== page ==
The hallway wound about wildly, churning and flickering as its long beams rippled and crinkled in the wind. But John still felt that rush of elation.
gAre you sure this will work?h he asked his partner in anticipation, a large mouse scurrying parallel on an enormous cage-wheel made of smaller mice tied together tail-to-paw.
gOf course it will work,h squeaked the mouse, vanishing from sight. The dim green lights reached out at John, who quickly shielded his face with his arms.
Marianna was a quiet, shy girl who had gorgeous silken hair but not the face to match. She always sat in the back, her face ducked in such a way so that her hair would be the main focus of anyone who chanced to look at her.
She seemed to be just a bit out of it at times, and this intrigued some of the more curious students in the classroom.
gMarianna,h asked one boy who approached her at the beginning of lunch one day, the girl still hunched over at that desk, immobile, well past the sound of the school bell.
gYes?h she replied without looking up.
gWhat are you doing?h
gSketching,h she said, pointing at her small leather-bound notebook with the ballpoint pen she was holding in her left hand.
gWhatfs it of?h the boy asked.
He worried if he was being too nosy, but Marianna didnft mind at all. She was not shy out of introversion; she simply did not have the motivation to initiate a conversation. And so she willingly laid the notebook out for the boy to see, and he took a seat nearby to avoid towering over the diminutive girl in such an inadvertently intimidating way.
The page was filled with nonsensical abstractions, with scratchy marks vaguely suggesting objects, but even then, objects of utter inconsistency.
gAbstract art?h offered the boy.
gI guess you could call it that,h said Marianna. gBut I donft really think so. Just look around you. What do you see?h
The boy complied and answered: gChairs, students, posters, the ground, the sky, and a whole lot of other stuff.h
gYeah. But do you notice how everything seems to just c make sense?h she asked, looking at the boy directly for the first time. Her hair fell out of the way, and her slightly crooked nose and asymmetrical eyes greeted the sunlight. The boy was mildly surprised, but felt more of a strange attraction than repulsion.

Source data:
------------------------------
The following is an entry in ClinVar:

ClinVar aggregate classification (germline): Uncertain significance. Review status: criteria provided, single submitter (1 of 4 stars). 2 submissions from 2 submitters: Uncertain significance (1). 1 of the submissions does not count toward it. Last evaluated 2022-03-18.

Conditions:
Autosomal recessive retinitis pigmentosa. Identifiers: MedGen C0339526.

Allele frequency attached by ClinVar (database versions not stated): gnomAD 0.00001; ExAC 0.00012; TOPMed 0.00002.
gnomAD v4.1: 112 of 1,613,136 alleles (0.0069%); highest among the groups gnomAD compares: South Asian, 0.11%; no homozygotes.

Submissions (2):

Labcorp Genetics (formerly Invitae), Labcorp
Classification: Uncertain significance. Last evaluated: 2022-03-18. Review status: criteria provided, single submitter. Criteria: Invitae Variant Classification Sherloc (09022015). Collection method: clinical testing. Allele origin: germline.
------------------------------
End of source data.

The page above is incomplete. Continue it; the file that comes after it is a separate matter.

gWell yes, it makes sense.h
gYeah, so look at that poster of there – the one of the tree.h
gO-okay,h said the boy, unsure of where this would be heading.
gNow look at me.h
The boy turned his gaze back to Marianna.
gWhere is the poster now?h
gItfs still there on the wall c,h said the boy.
gYes, even though youfre not looking at it right now, you know that it is still there, donft you?h
gOf course. Only a fool would think that just because he doesnft see something, it doesnft exist.h
gGood, good. And what about you? Every day that you wake up – has there ever been one when you woke up and you were not who you expected to be?h
gNo, Ifve always had this body,h said the boy. gAnd it has changed gradually, but never with any surprises.h
gHave you ever thought about why this world makes so much sense? Why chemicals react the same way if you mix them the same way, why no human has twenty eyes, why a cat always meows but never barks?h
gI suppose thatfs because like objects tend to act in like ways,h said the boy.
gYes, and things out of the extraordinary are not only amazing c they also are almost always made up. No person can fly, do you agree?h
gYeah,h said the boy.
gBut why would it be so great to fly?h
gI suppose itfd be fun to see the world from another perspective.h
Marianna shook her head. gNo, itfs so great to fly because we canft. Because wefre bounded, because wefre limited. Because this world has rules and regulations, consistency and persistence.h